Empowering women helps all the poor

I recently had the opportunity to network with 2,000 powerful, inspiring and philanthropic women based in the Chicago metro area who, like me, attended a luncheon hosted by the Chicago Foundation for Women. The mission of the Foundation is simple: invest in women and girls. Before our keynote, Soledad O’Brien, spoke, we heard story after story of women who recognized their own ability to improve their lives, and did not allow outside noise to deter them from that goal.
The event recognized these intrepid women for changing laws pertaining to rape violence kits, improving prenatal care in underserved communities and more. One cannot do justice to the number of ways women have contributed to society, and will continue to do so, when empowered. That’s the problem however: empowerment.

In order for women to truly embrace empowerment, they need to partake in the ‘experience’ wholeheartedly: particularly, economics and politics. In the Western world, this is a non-issue, it’s already happening, while the degree of its effectiveness is debatable. However, in the developing countries, the future of the society will depend upon the empowerment and employment of its women.

This may sound redundant, but I’ve arrived at this conclusion having spent some time in Pakistan, where the majority of women languish on the sidelines of both the political and economic fabric of society. While men are in control of the household finances, the community and ultimately the country, women are given free reign only in the domestic sphere. Unfortunately, this is not enough power to effect change.

For years, the feminization of poverty is a topic that is discussed as an abstract, and politely escorted to the corner of the room. Until we re-think poverty, empowerment and suffering as human issue, rather than solely a female issue, we will continue to have disjointed communities where women stay at home to raise children, men are sent off to earn wages, and children attend schools to memorize lesson plans.

Empowering women and girls is also a male issue. Men need to partake equally in order to offer their wives, sisters, or daughters the support they deserve to do something better with their lives. Micro-lending, pioneered by the visionary Mohammad Younus, is one such example. Organizations such as Kiva.org have made participation in micro-lending possible by setting up online portals with complete information about a woman, her source of income, and her loan requirements.

While we are empowering our women with better job opportunities, better pay and better political power, there is a price to pay for this ‘renewed status’. Barbara Ehrenreich points out in her book Global Woman: Nannies, Maids, and Sex Workers in the New Economy, empowerment of one woman can lead to the disenfranchisement of another with devastating effects. Women often hire domestic help from other countries which can create a negative financial domino effect. These women leave behind their homes and children, who are cared for by extended family members. The work they do brings them money to help support their family, yet not a dime is earned in their home country.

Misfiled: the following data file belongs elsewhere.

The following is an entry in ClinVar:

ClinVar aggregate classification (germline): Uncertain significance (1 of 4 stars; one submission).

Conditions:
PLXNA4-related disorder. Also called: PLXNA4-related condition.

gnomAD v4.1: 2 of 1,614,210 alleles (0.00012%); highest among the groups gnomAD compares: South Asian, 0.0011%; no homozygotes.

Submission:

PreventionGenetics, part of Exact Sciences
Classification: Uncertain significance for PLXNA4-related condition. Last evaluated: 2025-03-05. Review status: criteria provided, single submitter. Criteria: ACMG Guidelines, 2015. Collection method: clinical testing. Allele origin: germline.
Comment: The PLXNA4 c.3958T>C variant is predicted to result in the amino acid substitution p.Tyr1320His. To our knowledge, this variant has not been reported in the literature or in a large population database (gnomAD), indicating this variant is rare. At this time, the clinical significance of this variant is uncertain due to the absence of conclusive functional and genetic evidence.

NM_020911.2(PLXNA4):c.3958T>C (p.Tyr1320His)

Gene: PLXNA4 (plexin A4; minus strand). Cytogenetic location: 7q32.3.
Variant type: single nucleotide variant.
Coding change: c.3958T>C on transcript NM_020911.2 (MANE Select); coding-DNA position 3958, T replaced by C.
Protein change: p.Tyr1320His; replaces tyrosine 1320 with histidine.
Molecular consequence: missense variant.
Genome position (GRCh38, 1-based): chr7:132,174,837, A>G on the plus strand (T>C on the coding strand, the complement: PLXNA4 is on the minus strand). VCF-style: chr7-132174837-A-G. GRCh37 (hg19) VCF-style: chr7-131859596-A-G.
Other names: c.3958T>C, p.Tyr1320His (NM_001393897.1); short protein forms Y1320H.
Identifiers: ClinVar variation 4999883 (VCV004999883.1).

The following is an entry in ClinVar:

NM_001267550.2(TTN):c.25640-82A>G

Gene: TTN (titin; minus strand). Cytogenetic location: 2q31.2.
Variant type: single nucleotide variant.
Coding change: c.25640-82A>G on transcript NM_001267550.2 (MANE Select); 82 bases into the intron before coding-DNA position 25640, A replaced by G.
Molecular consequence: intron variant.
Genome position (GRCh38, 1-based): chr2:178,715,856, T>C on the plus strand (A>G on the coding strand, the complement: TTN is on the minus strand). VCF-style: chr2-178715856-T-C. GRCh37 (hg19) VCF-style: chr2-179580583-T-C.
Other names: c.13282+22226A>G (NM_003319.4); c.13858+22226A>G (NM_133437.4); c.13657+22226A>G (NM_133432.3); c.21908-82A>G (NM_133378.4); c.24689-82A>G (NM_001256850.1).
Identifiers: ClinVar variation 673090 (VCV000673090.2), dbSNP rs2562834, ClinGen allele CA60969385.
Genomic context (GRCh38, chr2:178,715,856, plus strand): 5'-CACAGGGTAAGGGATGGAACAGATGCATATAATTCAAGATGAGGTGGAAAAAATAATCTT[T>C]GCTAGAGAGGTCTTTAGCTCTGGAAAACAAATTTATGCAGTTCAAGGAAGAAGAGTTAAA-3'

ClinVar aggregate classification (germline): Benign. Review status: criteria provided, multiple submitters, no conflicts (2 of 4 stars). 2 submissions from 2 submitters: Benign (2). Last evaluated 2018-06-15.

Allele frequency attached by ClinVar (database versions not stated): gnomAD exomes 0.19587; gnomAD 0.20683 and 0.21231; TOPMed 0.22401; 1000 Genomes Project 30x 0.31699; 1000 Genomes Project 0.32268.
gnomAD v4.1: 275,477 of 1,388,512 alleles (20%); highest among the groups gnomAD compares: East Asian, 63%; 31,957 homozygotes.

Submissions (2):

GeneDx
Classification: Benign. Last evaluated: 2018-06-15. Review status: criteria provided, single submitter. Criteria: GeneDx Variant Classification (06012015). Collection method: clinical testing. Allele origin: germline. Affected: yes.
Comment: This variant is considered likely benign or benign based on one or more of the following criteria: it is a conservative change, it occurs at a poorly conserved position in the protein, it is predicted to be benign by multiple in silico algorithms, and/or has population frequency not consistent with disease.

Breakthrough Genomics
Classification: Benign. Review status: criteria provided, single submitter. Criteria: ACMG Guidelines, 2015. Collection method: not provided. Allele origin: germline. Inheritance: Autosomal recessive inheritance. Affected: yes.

If we expect our women to help balance society, we need to create for them a framework within which to exert that power. Consider a Filipino woman who isworking hard as a nanny to offer her employer a happy, balanced home for the children while the mother works, meanwhile back in her home country, the Filipina’s own children are cared for by an extended family member. This example of ‘breaking’ one family to assist another occurs so often that we consider it normal. The disconnect is often due in part to the men, and their unemployment status. Men need to get involved to make sure these women stay in their communities, earn a decent living and set positive examples of change which help improve the lives of girls of generations to come.

(Photo: Rouzeh Eghtessadi)
Ayesha Akhtar is Director of Policy & Research at HEART Women and Girls Project. HEART empowers women through: Health Education (increasing access to accurate information and resources about one’s body and health issues), Advocacy (advocating for culturally-sensitive health care services & education for faith based communities), Research (conducting research to generate data and information about the status of women and girls from faith based communities), and Training (training women and girls to become leaders of wellness in their communities).

2 Comments

  • Saadia says:

    So many in our generation were raised to overcome these problems, to study hard and to work. It is disappointing when it doesn’t happen that way.

    My female cousins in Pakistan work as professors and doctors, while others get support from their family.

    However, I take full responsibility for the problems that were self-created.

  • Saadia says:

    Also, with increased democratization comes new opportunities for women – basically to take over, to replace, to lead. Not only does it create a boom of financial wealth for the host country, but it reduces problems.

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